Many businesses in Iowa City do not have the resources or capabilities to effectively maintain their digital presence. This provides young professionals the opportunity to manage their social media accounts to develop their skills and learn outside an academic setting. Additional resources such as Mashable, ClickZ, and Facebook Marketing can provide insight and industry news that can further develop ones skills.
By: Regina Volk
10) Document Everything
The first thing you should do is add that you went on PRSSA’s company tour to your resume. It shows that you are taking an initiative in your career and that you care enough about your future to research what you want to do with it!
9) Use the PRSA and PRSSA websites
PRSSA and PRSA have a ton of tips, articles, and job opportunities online. It’s a great resource and it’s at your fingertips. They give you access to this website for a reason, take advantage of it!
8) Stay connected!
You may not always have the answer, but being able to find someone who does will get you far. Staying connected to your contacts will pay off in the real world. You never know where networking can take you.
7) Prepare for Interviews
When contacting the media, always prepare what you are going to say and know exactly who you need to talk to. Don’t waste time by calling and having them connect you to who you should be talking to – that is your job.
6) Keep it Personal
When you have to interview people for media exposure and you’re forced to do so over the phone, make sure to talk to them as if you truly KNOW them. They need to feel comfortable when you talk to them. Don’t let it get awkward.
5) Have a Goal
Set measureable objectives, it’s the best way to see your results. You’ll never be able to see what you’ve accomplished if you aren’t working towards a specific goal. You’re company will want to see the return on what they pay you to do.
4) Research, Research, Research!
Research is the foundation of public relations. Every good PR agency uses research-based strategies for their clients. Get familiar with the logistics of surveys and focus groups. It will never be a waste of time.
3) Social Media is not always Key
Don’t use social media for a client if it doesn’t make sense. If your clients’ audience is not a tech savvy audience, then it wouldn’t make sense to use Facebook and Twitter. Always keep the audience in mind.
2) Follow the Swiss Army Knife Rule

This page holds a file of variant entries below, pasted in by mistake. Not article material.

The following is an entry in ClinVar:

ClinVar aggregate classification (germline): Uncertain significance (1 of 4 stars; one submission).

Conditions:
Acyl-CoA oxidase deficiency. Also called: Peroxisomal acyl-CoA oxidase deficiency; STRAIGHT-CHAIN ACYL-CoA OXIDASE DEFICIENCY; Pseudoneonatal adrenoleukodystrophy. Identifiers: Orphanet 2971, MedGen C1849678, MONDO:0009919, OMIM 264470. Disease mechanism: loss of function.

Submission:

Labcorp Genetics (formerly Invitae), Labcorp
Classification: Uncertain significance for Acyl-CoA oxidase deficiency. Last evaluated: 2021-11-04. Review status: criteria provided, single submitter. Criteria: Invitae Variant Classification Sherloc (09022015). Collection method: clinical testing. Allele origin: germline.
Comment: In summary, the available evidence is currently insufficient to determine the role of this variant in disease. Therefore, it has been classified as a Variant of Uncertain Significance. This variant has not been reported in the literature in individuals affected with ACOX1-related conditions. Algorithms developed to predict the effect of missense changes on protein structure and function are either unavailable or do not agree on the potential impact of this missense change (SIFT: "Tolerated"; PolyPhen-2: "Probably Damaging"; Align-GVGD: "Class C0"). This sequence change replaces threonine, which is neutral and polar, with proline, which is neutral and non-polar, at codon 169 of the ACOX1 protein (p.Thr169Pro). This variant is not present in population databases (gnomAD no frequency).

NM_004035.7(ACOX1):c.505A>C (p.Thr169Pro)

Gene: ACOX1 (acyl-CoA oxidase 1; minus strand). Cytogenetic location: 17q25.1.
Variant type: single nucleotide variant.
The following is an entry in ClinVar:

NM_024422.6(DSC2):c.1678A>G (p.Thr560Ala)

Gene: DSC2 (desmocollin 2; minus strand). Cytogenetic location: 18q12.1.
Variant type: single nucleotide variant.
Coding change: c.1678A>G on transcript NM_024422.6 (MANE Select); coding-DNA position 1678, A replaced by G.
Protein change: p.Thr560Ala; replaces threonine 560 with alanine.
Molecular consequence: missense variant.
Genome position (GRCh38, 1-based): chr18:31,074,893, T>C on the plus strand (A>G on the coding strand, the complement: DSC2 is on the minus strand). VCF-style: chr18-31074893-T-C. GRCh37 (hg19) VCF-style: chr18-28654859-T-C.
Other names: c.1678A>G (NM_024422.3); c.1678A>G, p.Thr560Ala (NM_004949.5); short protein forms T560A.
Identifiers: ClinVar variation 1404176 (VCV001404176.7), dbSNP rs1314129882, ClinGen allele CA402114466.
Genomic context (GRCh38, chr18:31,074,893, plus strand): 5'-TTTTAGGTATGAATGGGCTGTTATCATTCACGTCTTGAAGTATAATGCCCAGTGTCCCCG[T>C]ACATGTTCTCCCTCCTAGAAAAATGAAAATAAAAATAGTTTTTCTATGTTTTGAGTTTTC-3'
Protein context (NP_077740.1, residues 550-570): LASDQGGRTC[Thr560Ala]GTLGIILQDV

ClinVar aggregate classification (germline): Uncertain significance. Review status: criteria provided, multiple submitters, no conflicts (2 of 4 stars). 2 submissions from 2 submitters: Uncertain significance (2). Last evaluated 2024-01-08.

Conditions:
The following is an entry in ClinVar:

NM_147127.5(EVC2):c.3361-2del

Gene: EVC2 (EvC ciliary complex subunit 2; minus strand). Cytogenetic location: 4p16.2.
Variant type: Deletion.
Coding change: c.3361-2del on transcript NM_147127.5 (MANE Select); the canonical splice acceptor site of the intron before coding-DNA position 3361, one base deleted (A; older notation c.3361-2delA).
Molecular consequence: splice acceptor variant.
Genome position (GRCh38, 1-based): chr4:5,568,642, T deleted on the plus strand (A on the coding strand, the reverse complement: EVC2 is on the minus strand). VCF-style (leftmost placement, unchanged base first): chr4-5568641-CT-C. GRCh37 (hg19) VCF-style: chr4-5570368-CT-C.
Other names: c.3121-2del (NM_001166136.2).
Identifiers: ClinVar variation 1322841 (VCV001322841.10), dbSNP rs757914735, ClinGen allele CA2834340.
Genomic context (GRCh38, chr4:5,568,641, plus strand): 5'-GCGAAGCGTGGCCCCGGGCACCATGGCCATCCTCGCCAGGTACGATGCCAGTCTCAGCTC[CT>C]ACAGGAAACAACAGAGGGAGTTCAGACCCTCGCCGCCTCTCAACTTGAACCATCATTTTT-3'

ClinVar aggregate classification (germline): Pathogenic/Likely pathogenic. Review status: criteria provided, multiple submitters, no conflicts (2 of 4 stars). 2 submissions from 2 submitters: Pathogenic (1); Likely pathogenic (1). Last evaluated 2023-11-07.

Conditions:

In the past, it was enough to find one skill and be the best at it. This isn’t true anymore. Be like a Swiss Army Knife, have multiple skills that can be implemented in all forms of public relations.
1) Content is King
What you put out there matters. This applies to everything from blog writing, website content, to social media. The key to successful social media is strong content. Fine tune your writing skills. Make sure you have writing samples available when you start applying for jobs!
By: Mark Hollander
Mainstream news outlets have established large followings on sites like Twitter or Facebook, and even journalists themselves have amassed thousands of followers.
While social media makes disseminating the news easier, it can also create problems. One sticky spot for journalists is the practice of retweeting current events as a way of informing their followers of the news. Retweeting on Twitter is when a user forwards the tweet of someone they follow, so that his or her followers can read what another account has previously posted.
While this makes “spreading the word” very easy, it can sometimes be misinterpreted as an action of endorsement rather than one of neutrality.
For instance, in the recent election, if a candidate were to have said something along the lines of, “I will lower taxes for the middle class” and a journalist retweeted this statement, Twitter followers may have assumed the journalist supports that candidate, when in reality they may just have intended on informing Americans. This confusion could potentially result in people thinking that a journalist is expressing biased news to the public, when that may not be his or her intention.
As many bloggers have suggested, adding a disclaimer to a Twitter bio is a popular solution, yet this isn’t enough to solve this dilemma. Often, Twitter users don’t check journalists’ bios, nor does a disclaimer clarify if the journalist endorses the particular statement or not. So how can journalists address this problem while still being able to take advantage of Twitter’s features?
Rather than shying away from retweeting altogether, journalists should either solely retweet neutral posts or add their own opinions to each one by editing a retweeted post before sharing it. Sticking with the previous example, if a given journalist wanted to share the candidate’s post about lowering taxes, he or she could say something like, “I don’t think this will work”, or “This is a great policy”, and then continue with the retweeted statement. Furthermore, an edited retweet will be presented with the profile picture of the person who retweeted the statement, whereas a simple retweet is the original Twitter account’s picture – this fact could complicate things as well, so editing retweets can be beneficial in this way additionally.
The important idea to take away from this problem is that journalists should never shy away from spreading important news to their followers. While many times people may misconstrue a retweet and assume that someone is endorsing a statement, there are ways of preventing this. In addition, we can all learn from the mistakes of others and be sure to give the benefit of the doubt to people on our own Twitter feeds as well.